But the last step was not an easy one to take. A couple of complications immediately surfaced. Ed Boling, the president of the University of Tennessee, wanted me to become chancellor of another campus in the system. At the same time, I learned that John Hooker would have two partners, neither of whom I knew.
Initially, it appeared to be a no-brainer for me. Within my grasp was the fulfillment of my dream. Moreover, accepting the offer to become chancellor of another university would require uprooting my family from a city we loved to move to a small rural community in West Tennessee. I was prepared to say no to the president, but he was persistent. He asked that I at least spend a couple of days on the campus for interviews to see if that would generate interest.
I agreed to do that, and after two days of intense interviews with scores of constituents at the campus, I began to waver a bit. The comfort level I achieved during the visits blended with some growing doubt about the partners of John Hooker. Working for Hooker was something I knew would be comfortable for me, but I was not at all sure that he would be in charge. His partners, both wealthy businessmen with no experience in journalism, appeared to be very strong personalities. Conflict between Hooker and his partners seemed inevitable, even before the deal was consummated.
I decided to make another trip to the campus for a second look, which convinced me that the chancellorship was the right choice. All that was left to do – we thought – was to find some way to break the news to my dear friend John Hooker. However, that evening, an incredible, stunning event occurred that changed everything.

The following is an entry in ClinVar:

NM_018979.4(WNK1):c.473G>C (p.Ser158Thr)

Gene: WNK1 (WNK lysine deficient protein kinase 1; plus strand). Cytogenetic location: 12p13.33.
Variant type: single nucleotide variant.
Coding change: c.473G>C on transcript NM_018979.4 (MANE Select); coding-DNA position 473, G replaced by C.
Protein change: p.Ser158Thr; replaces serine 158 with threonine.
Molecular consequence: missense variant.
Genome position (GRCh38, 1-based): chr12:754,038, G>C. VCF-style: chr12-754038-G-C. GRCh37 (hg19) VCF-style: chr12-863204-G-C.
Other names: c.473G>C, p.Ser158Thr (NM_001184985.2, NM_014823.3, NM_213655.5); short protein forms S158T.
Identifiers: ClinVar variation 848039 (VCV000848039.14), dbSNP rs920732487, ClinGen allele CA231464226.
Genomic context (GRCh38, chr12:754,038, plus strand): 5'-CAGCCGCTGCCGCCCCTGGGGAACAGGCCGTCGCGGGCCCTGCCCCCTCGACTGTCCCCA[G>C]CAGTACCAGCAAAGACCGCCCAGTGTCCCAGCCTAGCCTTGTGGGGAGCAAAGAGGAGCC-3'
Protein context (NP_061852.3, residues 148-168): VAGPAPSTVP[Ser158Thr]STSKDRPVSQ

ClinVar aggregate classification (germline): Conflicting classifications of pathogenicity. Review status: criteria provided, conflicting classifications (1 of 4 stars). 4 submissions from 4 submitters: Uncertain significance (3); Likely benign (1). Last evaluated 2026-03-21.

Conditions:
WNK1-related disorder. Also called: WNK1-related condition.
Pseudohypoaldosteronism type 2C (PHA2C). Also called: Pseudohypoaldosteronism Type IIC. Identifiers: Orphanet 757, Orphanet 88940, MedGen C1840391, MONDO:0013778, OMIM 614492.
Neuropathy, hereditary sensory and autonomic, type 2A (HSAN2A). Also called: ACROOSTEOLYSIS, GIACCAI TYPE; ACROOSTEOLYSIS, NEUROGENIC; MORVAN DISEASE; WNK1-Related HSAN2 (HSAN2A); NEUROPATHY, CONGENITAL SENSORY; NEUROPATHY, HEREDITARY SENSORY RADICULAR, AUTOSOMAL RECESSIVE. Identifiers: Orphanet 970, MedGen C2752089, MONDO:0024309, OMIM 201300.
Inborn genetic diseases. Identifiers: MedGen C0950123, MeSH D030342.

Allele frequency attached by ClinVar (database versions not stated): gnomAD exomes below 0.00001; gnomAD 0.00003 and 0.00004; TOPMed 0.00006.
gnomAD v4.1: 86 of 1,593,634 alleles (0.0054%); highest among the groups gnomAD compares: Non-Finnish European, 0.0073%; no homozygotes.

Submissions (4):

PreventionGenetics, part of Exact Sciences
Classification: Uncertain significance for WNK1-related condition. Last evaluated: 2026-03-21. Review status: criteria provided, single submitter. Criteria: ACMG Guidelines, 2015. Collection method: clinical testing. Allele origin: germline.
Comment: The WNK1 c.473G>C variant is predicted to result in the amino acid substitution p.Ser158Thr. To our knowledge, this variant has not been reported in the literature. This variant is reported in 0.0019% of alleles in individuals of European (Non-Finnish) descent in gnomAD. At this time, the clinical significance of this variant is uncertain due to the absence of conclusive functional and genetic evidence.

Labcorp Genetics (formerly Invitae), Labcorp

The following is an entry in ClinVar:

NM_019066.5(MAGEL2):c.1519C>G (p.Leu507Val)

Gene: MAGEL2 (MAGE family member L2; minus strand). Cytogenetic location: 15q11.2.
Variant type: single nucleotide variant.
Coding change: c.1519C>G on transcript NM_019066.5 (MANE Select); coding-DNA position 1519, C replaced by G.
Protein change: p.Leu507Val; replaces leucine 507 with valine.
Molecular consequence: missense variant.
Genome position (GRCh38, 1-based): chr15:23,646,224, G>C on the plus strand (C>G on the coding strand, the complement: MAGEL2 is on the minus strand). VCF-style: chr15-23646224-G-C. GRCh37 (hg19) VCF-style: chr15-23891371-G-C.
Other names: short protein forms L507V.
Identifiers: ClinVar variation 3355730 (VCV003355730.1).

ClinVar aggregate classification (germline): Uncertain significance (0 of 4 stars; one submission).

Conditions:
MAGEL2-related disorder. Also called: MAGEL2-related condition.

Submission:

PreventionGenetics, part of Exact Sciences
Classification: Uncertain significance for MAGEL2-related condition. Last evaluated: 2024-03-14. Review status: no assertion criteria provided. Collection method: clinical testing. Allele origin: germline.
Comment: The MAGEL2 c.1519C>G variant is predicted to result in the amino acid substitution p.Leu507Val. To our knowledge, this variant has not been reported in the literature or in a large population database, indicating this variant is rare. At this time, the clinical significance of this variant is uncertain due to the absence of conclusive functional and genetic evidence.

My wife and I had been invited to attend what we thought was a routine dinner with the three owners of the Banner and their wives. It was a pleasant evening, with dinner at one of Nashville’s most exclusive restaurants. Everything seemed normal. Then, as we waited for dessert, the three owners left their seats and disappeared into another room, leaving my wife and me and their three wives at the table.
Upon their return, John Hooker took a champagne glass in hand and proposed a toast to the new editor of the Nashville Banner. I looked at Shawna Lea, and she looked at me. My mind was racing. What do I say? What do I do? Should I graciously accept the toast and explain later? Or should I break the news that I am going to West Tennessee?
I decided to respond graciously and hope for the best. As we left that night, Shawna Lea and I knew we were in a dilemma, and there was no good way out. In a sense, circumstances had trumped reason. I was trapped.
After a restless night, we decided that it was meant to be that I become editor. After all, that had been my long-time dream. So, instead of going to Hooker to say no, we drove to Knoxville to say no to Ed Boling. What a turn of events, the strangest moment of my life.
The editorship of the Banner was an incredible roller coaster ride. As envisioned, Hooker and his partners disagreed on practically every matter. All three tried to win me to their way of thinking, and I could see that I was caught in the middle of a tremendous power struggle that Hooker would eventually lose.
I was miserable.
Then fate intervened once again. I received a call from the chairman of the search committee for the new chancellor in West Tennessee. His question to me was very simple: “Would you be willing to take a second look?”
To make a long story short, I made another trip to West Tennessee, and in a matter of days I was once again a chancellor. Behind me was a brief four months of doing what I thought was a fulfillment of a life-long dream.
The lesson is very simple: Be careful what you wish for, or as the proverbial dog learned the hard way, make sure you know what you are going to do when you catch the car.
-adapted from Journal of a Fast Track Life, Chapter 26, © 2018 Charles E. Smith. All rights reserved.